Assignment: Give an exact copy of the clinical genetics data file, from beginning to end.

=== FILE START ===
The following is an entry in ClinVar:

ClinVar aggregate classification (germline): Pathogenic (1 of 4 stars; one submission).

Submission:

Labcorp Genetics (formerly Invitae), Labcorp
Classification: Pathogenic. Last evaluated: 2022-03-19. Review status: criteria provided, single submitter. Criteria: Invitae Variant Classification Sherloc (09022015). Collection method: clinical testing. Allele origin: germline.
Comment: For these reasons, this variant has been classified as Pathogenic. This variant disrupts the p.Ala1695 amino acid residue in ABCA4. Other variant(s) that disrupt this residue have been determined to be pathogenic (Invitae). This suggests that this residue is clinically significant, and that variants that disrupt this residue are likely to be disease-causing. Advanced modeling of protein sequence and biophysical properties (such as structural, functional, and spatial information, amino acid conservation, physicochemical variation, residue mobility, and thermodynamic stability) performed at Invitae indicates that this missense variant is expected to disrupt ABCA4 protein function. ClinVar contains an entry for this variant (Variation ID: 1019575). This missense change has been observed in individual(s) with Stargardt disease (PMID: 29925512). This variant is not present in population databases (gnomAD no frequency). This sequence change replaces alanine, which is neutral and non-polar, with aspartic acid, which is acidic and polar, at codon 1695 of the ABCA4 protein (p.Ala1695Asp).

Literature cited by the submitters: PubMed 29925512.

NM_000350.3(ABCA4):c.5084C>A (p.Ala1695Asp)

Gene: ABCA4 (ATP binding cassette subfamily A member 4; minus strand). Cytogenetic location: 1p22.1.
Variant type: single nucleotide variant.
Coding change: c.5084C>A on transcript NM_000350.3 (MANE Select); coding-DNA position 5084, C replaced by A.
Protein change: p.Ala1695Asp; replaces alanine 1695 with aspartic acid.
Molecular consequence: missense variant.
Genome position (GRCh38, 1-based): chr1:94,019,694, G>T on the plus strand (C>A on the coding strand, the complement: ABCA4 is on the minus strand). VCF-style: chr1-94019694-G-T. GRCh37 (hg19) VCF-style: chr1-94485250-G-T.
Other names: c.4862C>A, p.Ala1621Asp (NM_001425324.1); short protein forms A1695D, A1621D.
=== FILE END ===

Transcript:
The following is an entry in ClinVar:

ClinVar aggregate classification (germline): Pathogenic (1 of 4 stars; one submission).

Submission:

Labcorp Genetics (formerly Invitae), Labcorp
Classification: Pathogenic. Last evaluated: 2022-03-19. Review status: criteria provided, single submitter. Criteria: Invitae Variant Classification Sherloc (09022015). Collection method: clinical testing. Allele origin: germline.
Comment: For these reasons, this variant has been classified as Pathogenic. This variant disrupts the p.Ala1695 amino acid residue in ABCA4. Other variant(s) that disrupt this residue have been determined to be pathogenic (Invitae). This suggests that this residue is clinically significant, and that variants that disrupt this residue are likely to be disease-causing. Advanced modeling of protein sequence and biophysical properties (such as structural, functional, and spatial information, amino acid conservation, physicochemical variation, residue mobility, and thermodynamic stability) performed at Invitae indicates that this missense variant is expected to disrupt ABCA4 protein function. ClinVar contains an entry for this variant (Variation ID: 1019575). This missense change has been observed in individual(s) with Stargardt disease (PMID: 29925512). This variant is not present in population databases (gnomAD no frequency). This sequence change replaces alanine, which is neutral and non-polar, with aspartic acid, which is acidic and polar, at codon 1695 of the ABCA4 protein (p.Ala1695Asp).

Literature cited by the submitters: PubMed 29925512.

NM_000350.3(ABCA4):c.5084C>A (p.Ala1695Asp)

Gene: ABCA4 (ATP binding cassette subfamily A member 4; minus strand). Cytogenetic location: 1p22.1.
Variant type: single nucleotide variant.
Coding change: c.5084C>A on transcript NM_000350.3 (MANE Select); coding-DNA position 5084, C replaced by A.
Protein change: p.Ala1695Asp; replaces alanine 1695 with aspartic acid.
Molecular consequence: missense variant.
Genome position (GRCh38, 1-based): chr1:94,019,694, G>T on the plus strand (C>A on the coding strand, the complement: ABCA4 is on the minus strand). VCF-style: chr1-94019694-G-T. GRCh37 (hg19) VCF-style: chr1-94485250-G-T.
Other names: c.4862C>A, p.Ala1621Asp (NM_001425324.1); short protein forms A1695D, A1621D.